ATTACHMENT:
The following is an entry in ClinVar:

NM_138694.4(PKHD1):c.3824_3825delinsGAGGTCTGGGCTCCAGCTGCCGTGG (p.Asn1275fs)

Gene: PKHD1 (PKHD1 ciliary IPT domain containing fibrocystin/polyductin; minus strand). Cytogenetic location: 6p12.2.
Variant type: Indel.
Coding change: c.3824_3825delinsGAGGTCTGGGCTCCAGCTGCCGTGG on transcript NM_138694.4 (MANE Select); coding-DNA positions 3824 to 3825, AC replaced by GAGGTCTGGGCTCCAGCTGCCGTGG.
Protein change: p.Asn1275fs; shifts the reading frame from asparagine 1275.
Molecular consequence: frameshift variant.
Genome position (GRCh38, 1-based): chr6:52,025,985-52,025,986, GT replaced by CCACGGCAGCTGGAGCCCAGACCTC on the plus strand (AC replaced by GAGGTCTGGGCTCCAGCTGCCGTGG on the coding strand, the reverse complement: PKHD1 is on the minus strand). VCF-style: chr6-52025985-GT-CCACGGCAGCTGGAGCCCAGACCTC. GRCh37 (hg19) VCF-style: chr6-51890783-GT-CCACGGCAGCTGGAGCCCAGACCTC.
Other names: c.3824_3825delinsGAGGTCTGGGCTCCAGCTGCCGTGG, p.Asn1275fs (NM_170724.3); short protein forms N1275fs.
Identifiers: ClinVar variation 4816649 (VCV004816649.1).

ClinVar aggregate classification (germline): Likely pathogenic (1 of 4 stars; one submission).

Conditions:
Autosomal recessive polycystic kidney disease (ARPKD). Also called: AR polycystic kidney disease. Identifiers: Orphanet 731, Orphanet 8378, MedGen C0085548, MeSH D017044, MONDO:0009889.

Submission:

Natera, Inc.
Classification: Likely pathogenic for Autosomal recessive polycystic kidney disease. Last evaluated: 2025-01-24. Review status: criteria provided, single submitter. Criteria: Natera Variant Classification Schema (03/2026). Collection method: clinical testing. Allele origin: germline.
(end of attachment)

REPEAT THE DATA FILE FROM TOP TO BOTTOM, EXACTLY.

The following is an entry in ClinVar:

NM_138694.4(PKHD1):c.3824_3825delinsGAGGTCTGGGCTCCAGCTGCCGTGG (p.Asn1275fs)

Gene: PKHD1 (PKHD1 ciliary IPT domain containing fibrocystin/polyductin; minus strand). Cytogenetic location: 6p12.2.
Variant type: Indel.
Coding change: c.3824_3825delinsGAGGTCTGGGCTCCAGCTGCCGTGG on transcript NM_138694.4 (MANE Select); coding-DNA positions 3824 to 3825, AC replaced by GAGGTCTGGGCTCCAGCTGCCGTGG.
Protein change: p.Asn1275fs; shifts the reading frame from asparagine 1275.
Molecular consequence: frameshift variant.
Genome position (GRCh38, 1-based): chr6:52,025,985-52,025,986, GT replaced by CCACGGCAGCTGGAGCCCAGACCTC on the plus strand (AC replaced by GAGGTCTGGGCTCCAGCTGCCGTGG on the coding strand, the reverse complement: PKHD1 is on the minus strand). VCF-style: chr6-52025985-GT-CCACGGCAGCTGGAGCCCAGACCTC. GRCh37 (hg19) VCF-style: chr6-51890783-GT-CCACGGCAGCTGGAGCCCAGACCTC.
Other names: c.3824_3825delinsGAGGTCTGGGCTCCAGCTGCCGTGG, p.Asn1275fs (NM_170724.3); short protein forms N1275fs.
Identifiers: ClinVar variation 4816649 (VCV004816649.1).

ClinVar aggregate classification (germline): Likely pathogenic (1 of 4 stars; one submission).

Conditions:
Autosomal recessive polycystic kidney disease (ARPKD). Also called: AR polycystic kidney disease. Identifiers: Orphanet 731, Orphanet 8378, MedGen C0085548, MeSH D017044, MONDO:0009889.

Submission:

Natera, Inc.
Classification: Likely pathogenic for Autosomal recessive polycystic kidney disease. Last evaluated: 2025-01-24. Review status: criteria provided, single submitter. Criteria: Natera Variant Classification Schema (03/2026). Collection method: clinical testing. Allele origin: germline.